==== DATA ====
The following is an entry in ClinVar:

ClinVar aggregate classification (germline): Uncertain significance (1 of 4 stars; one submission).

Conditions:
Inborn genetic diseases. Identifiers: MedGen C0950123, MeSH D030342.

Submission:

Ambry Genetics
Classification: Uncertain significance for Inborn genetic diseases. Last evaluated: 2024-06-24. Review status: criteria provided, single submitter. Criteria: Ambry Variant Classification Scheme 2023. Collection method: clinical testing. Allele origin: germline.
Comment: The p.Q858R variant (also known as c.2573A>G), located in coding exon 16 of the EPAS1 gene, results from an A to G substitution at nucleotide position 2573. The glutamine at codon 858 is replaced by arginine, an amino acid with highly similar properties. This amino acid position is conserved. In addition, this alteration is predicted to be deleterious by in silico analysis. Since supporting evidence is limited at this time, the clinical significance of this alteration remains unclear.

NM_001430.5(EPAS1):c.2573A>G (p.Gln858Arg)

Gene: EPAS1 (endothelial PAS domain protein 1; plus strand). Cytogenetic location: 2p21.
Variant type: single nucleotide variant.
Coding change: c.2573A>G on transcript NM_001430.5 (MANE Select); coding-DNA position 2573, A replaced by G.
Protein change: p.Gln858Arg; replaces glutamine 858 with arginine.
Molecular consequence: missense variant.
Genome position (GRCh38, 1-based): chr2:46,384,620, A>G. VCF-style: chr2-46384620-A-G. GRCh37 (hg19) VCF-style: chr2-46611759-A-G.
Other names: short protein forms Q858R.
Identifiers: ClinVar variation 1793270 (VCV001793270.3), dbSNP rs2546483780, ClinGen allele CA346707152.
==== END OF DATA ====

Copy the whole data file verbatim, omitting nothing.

The following is an entry in ClinVar:

ClinVar aggregate classification (germline): Uncertain significance (1 of 4 stars; one submission).

Conditions:
Inborn genetic diseases. Identifiers: MedGen C0950123, MeSH D030342.

Submission:

Ambry Genetics
Classification: Uncertain significance for Inborn genetic diseases. Last evaluated: 2024-06-24. Review status: criteria provided, single submitter. Criteria: Ambry Variant Classification Scheme 2023. Collection method: clinical testing. Allele origin: germline.
Comment: The p.Q858R variant (also known as c.2573A>G), located in coding exon 16 of the EPAS1 gene, results from an A to G substitution at nucleotide position 2573. The glutamine at codon 858 is replaced by arginine, an amino acid with highly similar properties. This amino acid position is conserved. In addition, this alteration is predicted to be deleterious by in silico analysis. Since supporting evidence is limited at this time, the clinical significance of this alteration remains unclear.

NM_001430.5(EPAS1):c.2573A>G (p.Gln858Arg)

Gene: EPAS1 (endothelial PAS domain protein 1; plus strand). Cytogenetic location: 2p21.
Variant type: single nucleotide variant.
Coding change: c.2573A>G on transcript NM_001430.5 (MANE Select); coding-DNA position 2573, A replaced by G.
Protein change: p.Gln858Arg; replaces glutamine 858 with arginine.
Molecular consequence: missense variant.
Genome position (GRCh38, 1-based): chr2:46,384,620, A>G. VCF-style: chr2-46384620-A-G. GRCh37 (hg19) VCF-style: chr2-46611759-A-G.
Other names: short protein forms Q858R.
Identifiers: ClinVar variation 1793270 (VCV001793270.3), dbSNP rs2546483780, ClinGen allele CA346707152.